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[Picture shows road bridge below Redhill to Tonbridge railway line between Redhill and Nutfield with large embankment above bridge]

Today, I walked across to Redhill - not quite cold enough for the snow to settle on the roads but enough to make the railway somewhat white.
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[Picture shows snowy scene of Redhill to Reigate dual-track railway line from Burts Bridge]
 

Kite159

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That road doesn't look the nicest to walk along (3rd picture)

Saturday I headed to the Newton Tony area (nearby village) to walk in a wooded area (judging by the state of the footpaths, it gets used but infrequently as it wasn't muddy) [Although it did mean a short section of walking along the main A338, but that part had decent verges in order to jump up on if required]


Afterwards I did a circular route around the RSPB Winterbourne Reserve, crossing over an old railway bridge used by the old Bulford Camp branch, before walking along a section of the embankment from the car park





Started to get a bit chilly nearer the end
 

High Dyke

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The Swan and Railway Hotel. Had reopened a few months before first lockdown. Looking forward to a nice pint of Draught Bass there sometime later this year.
One of the few places I've found Draft Bass. I enjoy a pint in there when passing/visiting the town.

Took a wintry walk along part of Grantham Canal today. Starting out from home and heading out of town takes me passed Baird's maltings - the last one of many the town once had, but sadly due to close soon. Onwards passing the fire station - just as a 'shout' comes.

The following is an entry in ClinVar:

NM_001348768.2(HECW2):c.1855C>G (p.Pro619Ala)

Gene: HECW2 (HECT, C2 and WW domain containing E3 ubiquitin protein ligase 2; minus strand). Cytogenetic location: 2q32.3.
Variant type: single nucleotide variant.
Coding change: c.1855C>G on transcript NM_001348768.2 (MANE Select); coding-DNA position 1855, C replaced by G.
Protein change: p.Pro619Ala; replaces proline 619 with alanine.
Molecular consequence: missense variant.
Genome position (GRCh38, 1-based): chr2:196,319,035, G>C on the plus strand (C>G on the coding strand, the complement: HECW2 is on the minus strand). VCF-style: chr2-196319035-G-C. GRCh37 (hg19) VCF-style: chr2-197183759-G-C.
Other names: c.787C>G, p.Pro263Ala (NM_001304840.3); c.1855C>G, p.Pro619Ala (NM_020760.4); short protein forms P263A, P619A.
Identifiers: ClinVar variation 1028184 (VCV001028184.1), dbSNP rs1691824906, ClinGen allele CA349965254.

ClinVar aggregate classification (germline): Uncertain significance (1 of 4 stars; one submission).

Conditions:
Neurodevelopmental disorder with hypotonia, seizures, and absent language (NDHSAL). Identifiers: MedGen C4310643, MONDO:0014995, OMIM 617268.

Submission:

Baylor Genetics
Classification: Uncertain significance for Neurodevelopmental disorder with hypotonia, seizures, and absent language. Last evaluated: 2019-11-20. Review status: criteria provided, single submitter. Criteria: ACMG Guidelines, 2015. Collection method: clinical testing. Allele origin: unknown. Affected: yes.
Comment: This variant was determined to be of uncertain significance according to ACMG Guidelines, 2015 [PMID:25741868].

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Onto the canal itself. I'm already in the process of walking the whole route to Nottingham (in stages); and am about two-thirds of the way there. This is the point where the culvert under the A1 emerges, 32 miles from Nottingham. The canal itself opened in 1797. However, the opening of the Grantham to Nottingham railway in 1850 foreshadowed the eventual demise of the canal. In 1861 the railway company obtained control of the canal. By 1921, after a series of mergers and takeovers, control was vested in the London and North Eastern Railway Company. It is interesting to note, however, that while the two main railway bridges crossing the canal near Plungar are dismantled, the canal is still intact!
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The second overbridge you arrive at takes a minor road from Harlaxton village over the Harlaxton Cut (also known as the Drift). The canal restoration volunteers have built a new pontoon on the site of the Harlaxton Wharf. Here an information board explains the history of the area and in particular the marks on the bridge where the tow ropes for the barges cut into the stonework.